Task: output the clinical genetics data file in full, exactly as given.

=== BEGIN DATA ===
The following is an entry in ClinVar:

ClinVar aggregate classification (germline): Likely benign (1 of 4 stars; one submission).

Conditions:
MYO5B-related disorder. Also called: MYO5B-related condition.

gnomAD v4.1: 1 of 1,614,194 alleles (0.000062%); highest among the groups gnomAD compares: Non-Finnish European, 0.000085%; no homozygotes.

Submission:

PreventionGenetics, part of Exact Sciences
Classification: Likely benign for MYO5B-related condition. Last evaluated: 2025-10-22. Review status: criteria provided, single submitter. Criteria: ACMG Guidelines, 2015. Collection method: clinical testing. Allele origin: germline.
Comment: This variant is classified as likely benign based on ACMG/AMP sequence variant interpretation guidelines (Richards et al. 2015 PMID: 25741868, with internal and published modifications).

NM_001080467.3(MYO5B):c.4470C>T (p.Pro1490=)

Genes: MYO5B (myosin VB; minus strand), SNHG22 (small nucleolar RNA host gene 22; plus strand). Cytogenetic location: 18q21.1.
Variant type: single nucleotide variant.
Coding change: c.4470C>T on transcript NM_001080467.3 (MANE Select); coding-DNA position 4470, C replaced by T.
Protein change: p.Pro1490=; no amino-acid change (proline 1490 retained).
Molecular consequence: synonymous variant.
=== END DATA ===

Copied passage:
The following is an entry in ClinVar:

ClinVar aggregate classification (germline): Likely benign (1 of 4 stars; one submission).

Conditions:
MYO5B-related disorder. Also called: MYO5B-related condition.

gnomAD v4.1: 1 of 1,614,194 alleles (0.000062%); highest among the groups gnomAD compares: Non-Finnish European, 0.000085%; no homozygotes.

Submission:

PreventionGenetics, part of Exact Sciences
Classification: Likely benign for MYO5B-related condition. Last evaluated: 2025-10-22. Review status: criteria provided, single submitter. Criteria: ACMG Guidelines, 2015. Collection method: clinical testing. Allele origin: germline.
Comment: This variant is classified as likely benign based on ACMG/AMP sequence variant interpretation guidelines (Richards et al. 2015 PMID: 25741868, with internal and published modifications).

NM_001080467.3(MYO5B):c.4470C>T (p.Pro1490=)

Genes: MYO5B (myosin VB; minus strand), SNHG22 (small nucleolar RNA host gene 22; plus strand). Cytogenetic location: 18q21.1.
Variant type: single nucleotide variant.
Coding change: c.4470C>T on transcript NM_001080467.3 (MANE Select); coding-DNA position 4470, C replaced by T.
Protein change: p.Pro1490=; no amino-acid change (proline 1490 retained).
Molecular consequence: synonymous variant.